Employers commonly receive calls from Employment Insurance (EI) Officers seeking clarification of the information provided by the employer in a Record of Employment (ROE). The clarification or confirmation typically relates to the employee’s first / last day worked, insurable hours, insurable earnings and / or the reason for issuing the ROE (Block 16).
Employers who are asked to speak to their reason for issuing the ROE should pause and consider what, if any, information to share with the EI Officer. Employers should also carefully consider what steps to take upon receipt of correspondence from the EI Officer or the Canada Employment Insurance Commission (Commission).
A recent preliminary ruling in a complaint under the Canada Labour Code held that an employer would not be permitted to assert dismissal for misconduct because, according to the adjudicator, the issue had already been determined in an EI Officer’s decision to award EI benefits. Though troubling for employers, the Alexander v Huron Commodities Inc., 2019 CanLII 11915, ruling is not surprising given the facts in the case.
Huron Commodities terminated Mr. Alexander’s employment in January 2018. The termination documentation did not set out a reason for termination, but, in the ROE, the employer indicated “dismissal” as the reason for issuing the ROE. Mr. Alexander applied for EI benefits.
In March 2018, after two “fact-finding” telephone conversations, the first with Huron (in which Huron stated it dismissed Mr. Alexander “for several things”, one being “missing fuel”, but that it had never looked into nor pursued this issue) and the second with Mr. Alexander, the EI Officer concluded that the employee had not engaged in any misconduct and awarded him EI benefits. In a letter to Huron, the Commission communicated the award of benefits, its determination that the reason for loss of employment did not constitute misconduct, and that if Huron disagreed with the decision, it could make a request for reconsideration. Huron did not take any action to challenge the decision.
However, in the unjust dismissal proceeding, Huron submitted that Mr. Alexander’s misconduct or, alternatively, his inability to adequately perform his duties, was the reason for his dismissal.
The adjudicator applied the three-part test for issue estoppel and concluded that the employer was estopped from arguing that Mr. Alexander was dismissed for cause:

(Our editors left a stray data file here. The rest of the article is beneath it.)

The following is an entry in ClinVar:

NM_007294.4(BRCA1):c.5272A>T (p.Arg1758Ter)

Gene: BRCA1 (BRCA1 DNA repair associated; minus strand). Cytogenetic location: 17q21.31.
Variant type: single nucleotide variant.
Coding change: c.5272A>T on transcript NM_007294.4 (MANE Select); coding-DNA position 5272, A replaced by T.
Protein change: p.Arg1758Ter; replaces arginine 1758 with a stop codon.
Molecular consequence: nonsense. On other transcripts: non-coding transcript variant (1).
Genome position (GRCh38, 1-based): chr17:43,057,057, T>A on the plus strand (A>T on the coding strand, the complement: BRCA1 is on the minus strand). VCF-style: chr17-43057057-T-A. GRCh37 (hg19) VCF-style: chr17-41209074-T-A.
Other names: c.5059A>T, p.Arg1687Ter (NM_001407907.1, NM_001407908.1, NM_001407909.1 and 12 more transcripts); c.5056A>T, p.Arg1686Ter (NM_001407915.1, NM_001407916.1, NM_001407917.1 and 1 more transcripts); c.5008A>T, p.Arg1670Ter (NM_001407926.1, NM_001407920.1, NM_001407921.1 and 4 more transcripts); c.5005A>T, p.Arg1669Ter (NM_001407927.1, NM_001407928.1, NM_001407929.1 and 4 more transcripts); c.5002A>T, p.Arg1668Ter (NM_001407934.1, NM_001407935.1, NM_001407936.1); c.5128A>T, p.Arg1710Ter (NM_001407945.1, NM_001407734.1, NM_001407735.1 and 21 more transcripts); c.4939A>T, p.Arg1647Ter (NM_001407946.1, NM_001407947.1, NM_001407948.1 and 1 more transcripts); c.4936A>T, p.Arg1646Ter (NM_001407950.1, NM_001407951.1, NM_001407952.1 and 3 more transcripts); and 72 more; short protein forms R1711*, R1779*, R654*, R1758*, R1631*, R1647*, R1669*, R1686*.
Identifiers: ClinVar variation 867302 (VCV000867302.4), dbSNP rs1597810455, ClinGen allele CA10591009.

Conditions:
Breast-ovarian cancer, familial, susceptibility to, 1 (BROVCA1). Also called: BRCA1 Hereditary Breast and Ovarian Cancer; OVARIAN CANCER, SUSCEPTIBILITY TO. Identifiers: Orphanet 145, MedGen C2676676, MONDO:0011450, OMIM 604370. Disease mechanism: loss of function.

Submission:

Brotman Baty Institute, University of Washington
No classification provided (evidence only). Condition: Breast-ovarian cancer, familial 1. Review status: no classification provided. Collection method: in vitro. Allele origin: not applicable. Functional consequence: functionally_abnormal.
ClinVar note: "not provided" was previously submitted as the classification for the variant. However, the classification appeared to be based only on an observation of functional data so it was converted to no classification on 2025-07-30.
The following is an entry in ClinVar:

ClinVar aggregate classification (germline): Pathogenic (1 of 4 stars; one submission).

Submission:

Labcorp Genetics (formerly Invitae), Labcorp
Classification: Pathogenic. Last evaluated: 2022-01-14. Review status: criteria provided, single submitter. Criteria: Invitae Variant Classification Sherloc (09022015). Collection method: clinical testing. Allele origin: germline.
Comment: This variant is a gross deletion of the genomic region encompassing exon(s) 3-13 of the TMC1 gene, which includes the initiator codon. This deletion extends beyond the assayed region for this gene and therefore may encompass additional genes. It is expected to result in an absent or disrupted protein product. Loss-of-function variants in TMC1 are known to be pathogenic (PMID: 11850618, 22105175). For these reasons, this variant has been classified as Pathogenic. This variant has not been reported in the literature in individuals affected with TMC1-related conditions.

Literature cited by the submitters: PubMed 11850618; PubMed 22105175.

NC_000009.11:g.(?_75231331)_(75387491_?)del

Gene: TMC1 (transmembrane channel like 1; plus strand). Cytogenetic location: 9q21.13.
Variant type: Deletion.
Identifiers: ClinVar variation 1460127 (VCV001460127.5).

- The question of misconduct before the adjudicator was the same question before the EI Officer and was fundamental to her decision—Mr. Alexander would not have been entitled to EI benefits if his dismissal was for misconduct.
- The EI Officer’s decision was a final, judicial decision—the Officer had authority to decide on EI benefits and on whether dismissal was for misconduct.
- The parties were the same in both instances.
Most importantly, in exercising his discretion to apply issue estoppel, the adjudicator found no basis for concluding that doing so would result in an injustice to the employer: the termination letter did not mention any misconduct; the EI Officer’s notes suggested Huron had neither looked into nor pursued the missing fuel issue, which was the only point that could be considered misconduct; and Huron did not take steps to challenge the Commission’s decision.
When indicating the reason for issuing a ROE, employers should consider not only the impact on the individual’s application for EI benefits, but also the potential implications for the employer in an unjust or wrongful dismissal complaint. This holistic approach should also be taken when drafting the termination documentation.
Employers should be cautious about liberal discussions with EI Officers, since such discussions may have implications on ancillary matters as in Alexander v Huron Commodities Inc. If an EI Officer calls, consider taking down his or her questions and asking for time to gather information and provide an informed response. This approach allows the employer to take time to properly review the matter, and to seek assistance from counsel in assessing the legal implications of proposed responses to those questions. As always, any correspondence relating to EI benefits should not go unattended and should receive prompt attention.